Read The Ridge Online

Authors: Michael Koryta

Tags: #Fiction, #Suspense, #Thrillers, #Horror, #Occult & Supernatural, #Horror fiction, #Supernatural, #Lighthouses, #Lighthouses - Kentucky, #Kentucky

The Ridge (6 page)

BOOK: The Ridge
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He wanted to see it all better now, but it was dark inside and the light switch by the door did no good. He thought of the popping sound he’d heard when he broke the bulb, that harsh snap. He’d taken the power out. Question was whether it was a blown fuse or a circuit breaker.

The positive side of Wyatt’s sparse home was that it was hard for anything to hide. Roy found the electrical panel easily enough—its metal door stood just over the head of the narrow cot Wyatt had used for a bed, almost as if he’d wanted it as close by as possible while he slept. Roy opened the door and saw that several of the breakers had snapped down. He reset them, and when he tried the light switch at the door again, it worked.

He wandered, studying the old photographs and the maps with the names in red ink, wondering what they meant, wondering what had happened to the police car down below and whether he should head out and take a look, wondering if he’d seriously damaged his hand, wondering why the dead man upstairs had pulled the trigger and why, above all else, he’d had to call Roy before he did it.

To keep the light on. And you broke it. Somewhere, his ghost is shaking his head at you now, Darmus.

His mind was like that, uneasy and adrift, until his eyes focused on a map tacked up just above the small kitchen table.
The year was 1965, and there were two names written in red: Joseph Darmus; Lillian Darmus.

The blood seeping from his palm no longer felt warm as it met the damp towel.

It was then that Roy understood the significance of the names written in red ink.

Red was for the dead.

7
 

T
HERE WAS A TOUCH OF ICE
in the rain by the time Kimble got to Blade Ridge, just enough to sting even as it soaked him. He was hardly the first responder: there was a volunteer fire unit and an ambulance already there, along with what remained of one of the department’s cars. It wasn’t much. Kimble, who’d heard the radio traffic as he neared the scene, knew that Shipley had wrecked but was awake and uninjured. He hadn’t been expecting so much damage.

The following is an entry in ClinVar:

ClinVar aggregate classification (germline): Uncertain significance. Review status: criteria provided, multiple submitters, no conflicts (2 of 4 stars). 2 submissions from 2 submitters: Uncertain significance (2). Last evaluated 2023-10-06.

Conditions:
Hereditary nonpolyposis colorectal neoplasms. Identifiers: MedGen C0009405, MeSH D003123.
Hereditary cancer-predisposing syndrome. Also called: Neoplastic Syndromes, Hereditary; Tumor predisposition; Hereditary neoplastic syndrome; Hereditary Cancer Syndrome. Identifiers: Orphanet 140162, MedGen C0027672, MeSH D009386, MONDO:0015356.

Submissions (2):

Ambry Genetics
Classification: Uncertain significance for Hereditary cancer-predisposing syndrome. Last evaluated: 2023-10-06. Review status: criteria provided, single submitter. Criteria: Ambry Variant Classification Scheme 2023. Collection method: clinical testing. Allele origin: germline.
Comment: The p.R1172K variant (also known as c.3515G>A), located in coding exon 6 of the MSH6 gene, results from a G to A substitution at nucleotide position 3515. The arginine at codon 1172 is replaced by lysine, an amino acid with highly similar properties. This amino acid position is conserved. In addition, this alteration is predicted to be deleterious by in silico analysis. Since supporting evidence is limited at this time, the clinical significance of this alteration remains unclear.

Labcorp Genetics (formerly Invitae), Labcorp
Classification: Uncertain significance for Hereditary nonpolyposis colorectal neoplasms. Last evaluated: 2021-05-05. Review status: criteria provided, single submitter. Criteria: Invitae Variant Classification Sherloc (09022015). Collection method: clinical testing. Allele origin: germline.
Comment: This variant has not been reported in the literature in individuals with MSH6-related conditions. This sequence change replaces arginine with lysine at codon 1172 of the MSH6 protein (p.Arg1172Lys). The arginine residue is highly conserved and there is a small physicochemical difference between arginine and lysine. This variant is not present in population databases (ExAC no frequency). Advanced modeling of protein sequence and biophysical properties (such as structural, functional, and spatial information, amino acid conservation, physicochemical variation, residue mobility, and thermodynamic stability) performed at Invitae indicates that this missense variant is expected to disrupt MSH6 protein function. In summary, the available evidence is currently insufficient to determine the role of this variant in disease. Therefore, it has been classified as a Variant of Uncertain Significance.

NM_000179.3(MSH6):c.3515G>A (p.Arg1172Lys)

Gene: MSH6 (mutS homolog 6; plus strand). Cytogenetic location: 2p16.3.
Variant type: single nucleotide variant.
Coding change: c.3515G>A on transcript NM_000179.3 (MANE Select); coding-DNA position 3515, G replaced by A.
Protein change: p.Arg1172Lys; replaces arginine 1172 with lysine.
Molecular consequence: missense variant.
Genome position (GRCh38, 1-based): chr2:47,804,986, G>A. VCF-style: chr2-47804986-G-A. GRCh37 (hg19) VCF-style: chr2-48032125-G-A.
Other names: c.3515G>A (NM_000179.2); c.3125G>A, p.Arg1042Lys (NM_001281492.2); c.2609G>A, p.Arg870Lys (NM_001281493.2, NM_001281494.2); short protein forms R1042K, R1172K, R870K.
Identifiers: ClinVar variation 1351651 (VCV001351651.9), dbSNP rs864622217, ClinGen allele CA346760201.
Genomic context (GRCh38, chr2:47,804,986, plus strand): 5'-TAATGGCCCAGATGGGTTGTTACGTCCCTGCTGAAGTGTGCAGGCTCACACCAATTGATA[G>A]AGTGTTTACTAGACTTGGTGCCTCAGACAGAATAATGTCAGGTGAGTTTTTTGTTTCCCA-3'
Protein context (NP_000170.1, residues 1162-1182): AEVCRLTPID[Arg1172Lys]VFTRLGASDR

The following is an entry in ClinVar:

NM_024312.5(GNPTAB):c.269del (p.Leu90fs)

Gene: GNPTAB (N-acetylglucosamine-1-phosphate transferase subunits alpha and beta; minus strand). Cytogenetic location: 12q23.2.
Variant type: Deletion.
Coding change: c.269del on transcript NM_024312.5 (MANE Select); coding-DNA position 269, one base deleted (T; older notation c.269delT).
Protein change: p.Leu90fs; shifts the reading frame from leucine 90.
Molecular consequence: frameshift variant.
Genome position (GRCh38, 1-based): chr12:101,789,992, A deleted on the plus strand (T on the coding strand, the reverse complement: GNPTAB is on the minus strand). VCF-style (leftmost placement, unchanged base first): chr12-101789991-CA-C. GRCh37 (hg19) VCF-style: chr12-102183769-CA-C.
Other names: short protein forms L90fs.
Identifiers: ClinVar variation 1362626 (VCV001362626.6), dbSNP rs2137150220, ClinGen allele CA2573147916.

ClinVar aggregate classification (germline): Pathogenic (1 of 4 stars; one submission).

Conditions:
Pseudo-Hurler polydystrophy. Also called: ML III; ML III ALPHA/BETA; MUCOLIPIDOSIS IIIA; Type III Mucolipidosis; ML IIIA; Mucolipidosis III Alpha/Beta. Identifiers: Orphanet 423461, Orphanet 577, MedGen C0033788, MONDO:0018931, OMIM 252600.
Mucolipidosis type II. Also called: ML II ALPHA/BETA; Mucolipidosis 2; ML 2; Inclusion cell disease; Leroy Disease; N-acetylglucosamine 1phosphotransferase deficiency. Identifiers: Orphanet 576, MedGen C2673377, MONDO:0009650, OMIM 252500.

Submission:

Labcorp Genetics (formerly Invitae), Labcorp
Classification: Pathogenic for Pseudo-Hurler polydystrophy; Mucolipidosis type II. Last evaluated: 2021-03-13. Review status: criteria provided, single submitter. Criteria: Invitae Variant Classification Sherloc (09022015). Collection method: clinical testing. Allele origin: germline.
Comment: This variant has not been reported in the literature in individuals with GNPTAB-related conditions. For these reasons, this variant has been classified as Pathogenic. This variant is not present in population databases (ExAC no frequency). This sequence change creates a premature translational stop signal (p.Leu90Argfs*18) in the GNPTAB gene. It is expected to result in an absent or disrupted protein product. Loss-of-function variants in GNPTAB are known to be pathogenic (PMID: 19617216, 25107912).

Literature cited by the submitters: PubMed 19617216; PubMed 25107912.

He paused at the accident scene, watching as they strapped one of his best deputies into a backboard, then went over and put his hand in Shipley’s and squeezed it.

“You all right, brother? You coming back to fight another day with us?”

“Fine,” Shipley said. “Just fine.” But he was clearly shaken by the wreck, his typically cool blue eyes darting all around, taking in the cats on one side of the road and the lighthouse on the other. Bad wrecks were terrifying things, and one in a place like this? Had to be distressing, to say the least.

“Thought there was somebody here,” Shipley told him. “Right in the road. He didn’t move out of my way, so I swerved.”

One of the paramedics caught Kimble’s eye with a little hand motion, then shook his head. There’d been no one in the road. Kimble turned his attention back to Shipley, thinking that he didn’t like the look of the man’s face and eyes now, and when the paramedics told him they had to get on the road, he wasn’t disappointed. He wanted Shipley out of here.

“Make sure he gets a full round of concussion tests,” Kimble said. “He seems out of it.”

“We’ve got good doctors waiting.”

He nodded. “You take care, Nathan,” he called as they slid the deputy into the ambulance. “I’ll be in touch soon.”

Shipley didn’t respond before they swung the doors shut.

Kimble paused briefly at the wreck scene, where a tow truck was arriving, but he didn’t want to get caught in the mill of taking statements about the accident when his interest was in the lighthouse. Another car was responding to the wreck, and he’d let them deal with it. For now, he needed to focus on Wyatt French.

The entire drive out here the phone conversation had played on repeat in his mind, growing darker and more disturbing with each recalled word. He should have done more than just offer up the suicide toll-free line. If he’d done that much, then he’d clearly heard enough to be concerned, and he shouldn’t have settled for so little effort. But there’d been that odd remark about Jacqueline… the knowledge, first of all, that he’d been on his way to see her, and then the warning to be careful with her. After that, he hadn’t wanted to call anyone about Wyatt French. Hadn’t wanted to